Endor Labs Publishes A Report On The Security Of Open Source Software


The latest paper from Station 9 provides a thorough review of the difficulties associated with the use of open source software and shows how standard approaches to vulnerability mitigation need to be examined much more carefully.

The State Of Dependency Management, a report from Endor Labs, a start-up committed to securing open source software reuse in application development, provides insight into the pervasive but frequently unmonitored use of existing open source software in application development and the risks associated with this practise.

For instance, according to the report, 95% of all vulnerabilities are discovered in open source code packages with transitive dependencies that are not explicitly chosen by developers but instead unintentionally incorporated into projects. This is the first report from Station 9, a research platform created by Endor Labs that gathers experts from many fields throughout the world.

The issue isn’t simply the broad use of open source code in new apps; rather, it’s the fact that developers only choose a small sample of these software requirements. The remaining dependencies are transitive or indirect ones that the codebase automatically incorporated. This creates the conditions for important, possible vulnerabilities that could have an equal impact on development and security.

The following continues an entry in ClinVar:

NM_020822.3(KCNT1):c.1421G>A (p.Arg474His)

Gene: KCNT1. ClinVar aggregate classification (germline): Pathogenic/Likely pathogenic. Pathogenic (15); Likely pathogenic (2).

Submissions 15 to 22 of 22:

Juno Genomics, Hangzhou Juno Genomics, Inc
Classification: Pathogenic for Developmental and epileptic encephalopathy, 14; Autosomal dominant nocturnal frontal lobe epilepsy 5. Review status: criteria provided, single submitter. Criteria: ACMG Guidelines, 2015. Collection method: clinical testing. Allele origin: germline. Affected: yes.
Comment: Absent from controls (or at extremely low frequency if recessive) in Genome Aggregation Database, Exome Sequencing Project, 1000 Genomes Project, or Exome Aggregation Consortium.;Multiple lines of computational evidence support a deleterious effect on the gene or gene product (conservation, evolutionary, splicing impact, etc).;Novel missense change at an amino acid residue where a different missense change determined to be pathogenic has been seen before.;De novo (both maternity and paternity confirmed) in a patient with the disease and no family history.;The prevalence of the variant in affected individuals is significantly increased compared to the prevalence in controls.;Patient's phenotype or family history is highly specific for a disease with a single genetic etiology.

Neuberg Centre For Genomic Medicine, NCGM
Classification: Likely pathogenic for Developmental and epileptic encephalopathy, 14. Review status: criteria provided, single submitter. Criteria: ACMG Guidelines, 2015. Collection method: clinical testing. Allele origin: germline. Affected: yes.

The investigation’s findings include the following:

It is true that transitive dependencies contain 95% of all vulnerabilities, making it very challenging for engineers to determine the full severity of these problems or even whether they are even solvable. A comparison of the two most well-liked community projects to find important tasks. OpenSSF Criticality Scores and Census II demonstrates that establishing criticality is not an easy task. Organizations must choose for themselves which open source projects are critical because 75% of the packages in Census II have a Criticality Score of less than 0.64. Recent supply chain attacks have benefited greatly from dependency confusion, yet these attacks are often undetectable by the risk indicators covered by widely adopted efforts.


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